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What's up with those closing costs?

Important notice to readers: This post has been filed under “Boring Stuff About Contracts,” and I wasn’t kidding. Agents armed with feed readers might do well to move along.

Ah, closing costs. They are an expensive annoyance, and they tend to confuse at best. Mostly, they serve as a cold shower dose of home buying or selling reality.

Caveat emptor:  I work in Southern California. What is typical in Southern California may not be the norm in other areas. Like Northern California. Or the Ozarks. Consult your local expert before making my remarks the cornerstone of your retirement planning. Fees cited are estimates only. Your mileage may vary.

The 1% Rule

We, the people of the Agent genus, like to say that whether buying or selling, closing costs will ring up at about one percent of the sale price, and here we are excluding the real estate agent’s fee.  This is mostly true for sellers, but in our new lending world, this is not necessarily true for the buyer.

In Southern California, there is a traditional laundry list of buyer and seller closing costs. The agent’s fee ordinarily rears its ugly head on the seller’s side of the balance sheet. With this exception, both parties are created sort of equal.

Who Pays What?

San Diego Real Estate Closing CostsFree Legal Forms

Whether buying or selling, you will undoubtedly see a bunch of little charges that collectively start to equal a big, three-digit number. These include fees associated with recording and notarizing documents, courier charges, and title “binder” fees to name a few. The big boys for both sides are the title and escrow fees. In our market, escrow fees are traditionally split down the middle, with each paying his own (the exception being in VA loan situations where the lender requires the seller to shoulder the entire escrow fee burden).

Sellers usually pay for the Wood Destroying Pest and Organisms inspection (more affectionately referred to as the Termite Report) and any work required to remediate active infestation, although this is technically a negotiable item. Sellers also pay for the Natural Hazard Disclosure Report (which will tell you if, among other things, the home is located in a protected habitat for the spotted toad, and I am not kidding), for City and County transfer fees (“tax stamps,” currently carrying a price tag of $1.10 per $1,000 dollars of value in San Diego County), for Homeowners Association Transfer Fees (yes, they will charge between $250 and $400 to produce the HOA documents for the buyer’s review and to transfer the billing), and for a buyer Home Warranty policy. Think of the latter as catastrophic illness coverage. If your dishwasher makes funny noises the day after closing, they will give you headphones and charge you the minimum $45 service call, your deductible; if, on the other hand, the dishwasher decides to channel Old Faithful one week after possession, they might replace it (but not your wood floors). In any event, it beats a poke in the eye.

Don’t forget the lender fees

Buyers beware. If you are getting a loan versus paying cash (which means you), there will be loan tie-in fees (to compensate escrow or title for dealing with the lender), sub-escrow fees (to compensate title for dealing with an outside escrow), a tax service fee (beats me, but it is purportedly related to the lender servicing your loan), and other fun charges. There are two categories of closing costs which tend to whop the buyer upside their unassuming head: Loan origination fees and prepayments.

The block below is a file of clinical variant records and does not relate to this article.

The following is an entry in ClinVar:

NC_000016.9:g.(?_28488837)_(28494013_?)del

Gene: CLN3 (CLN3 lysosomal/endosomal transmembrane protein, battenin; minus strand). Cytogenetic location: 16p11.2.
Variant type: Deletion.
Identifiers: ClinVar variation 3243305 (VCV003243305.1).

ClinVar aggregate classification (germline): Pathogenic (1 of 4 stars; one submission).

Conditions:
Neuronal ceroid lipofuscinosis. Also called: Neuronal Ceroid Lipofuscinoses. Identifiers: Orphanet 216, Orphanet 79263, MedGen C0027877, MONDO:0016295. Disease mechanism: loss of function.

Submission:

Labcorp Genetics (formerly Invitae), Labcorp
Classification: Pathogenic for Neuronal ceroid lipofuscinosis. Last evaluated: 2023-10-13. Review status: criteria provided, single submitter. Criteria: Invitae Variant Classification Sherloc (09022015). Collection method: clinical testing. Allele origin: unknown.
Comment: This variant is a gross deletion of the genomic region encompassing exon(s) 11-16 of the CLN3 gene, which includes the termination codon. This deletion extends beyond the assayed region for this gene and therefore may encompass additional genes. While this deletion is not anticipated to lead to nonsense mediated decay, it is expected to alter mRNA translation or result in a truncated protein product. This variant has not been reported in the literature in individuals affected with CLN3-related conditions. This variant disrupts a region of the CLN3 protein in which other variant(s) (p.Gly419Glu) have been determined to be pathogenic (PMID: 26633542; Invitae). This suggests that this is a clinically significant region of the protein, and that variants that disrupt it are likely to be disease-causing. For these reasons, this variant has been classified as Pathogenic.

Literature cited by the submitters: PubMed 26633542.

Loan origination fees are lender-dependent.  It can be a small fixed fee or it can range from 0.5% to 2% of the loan amount. Agents in our area typical assume a default 1% loan origination fee in their buyer closing cost estimates.

Prepayments can add up

Prepayments will vary based on the flavor of the loan and the time of month and year you close. These days, the rule of thumb is that with less than 20% down, the lender will require that taxes and insurance be “impounded,” meaning that you pay these items with your mortgage payment in installments, rather than when they are due, and the lender makes the payment for you. With impound accounts, a lender may require four to six month’s worth of “reserves” to be paid up front. This insures them against a late pay or default situation. So goes the homeowner’s insurance. Almost always, it is required that a one-year policy be bound at closing (in our market, $1200 to $1400 is a good rule of thumb for a single-family detached home). With an impound account, the lender may require an additional reserve on this as well.

Even if you are bringing buckets of money into the transaction, you can expect some property tax prepayment depending on the time of year you close. Our San Diego property taxes cover a July 1st to June 31st tax year. The first “bill” is delinquent on December 10th and the second on April 10th, but each covers a period forward and in arrears. So, say you close escrow on October 1st. The seller has presumably not yet made their first installment payment, so they will be charged in escrow for property taxes for the period between July 1st and September 30th. The buyer will be charged in escrow for the period from October 1st and December 31st. It is not a cost of the transaction; it is a cost of homeownership. But, if it cash needed to close, and you should be aware. There will be a test later.

For lower down-payment buyers, there might be a Private Mortgage Insurance (PMI) required by the lender. PMI will vary, but it can add a hundred dollars or two hundred dollars or more to your monthly payment, and the lender may require reserves for this as well.  The “piggy-back loans” of yesterday avoided this, but these are effectively obsolete (for now), so buyers with less skin in the game are back to having to insure that they will perform.

Finally, there is the mortgage prepayment. As a buyer, assume that you will be paying your first month’s mortgage payment at closing. It could be a little more or a little less depending on the lender and the closing date. Again, this is a cost of homeownership, not of the transaction, but cash out is cash out, and you need to plan for it. Mortgage interest is paid in arrears. When my bill is due on the 1st of the month, I am paying for the preceding month of enjoyment. So, when I close escrow on the last day of the month and prepay my first month’s interest through escrow, I will not owe a payment again for 60 days. Get it? I didn’t think so.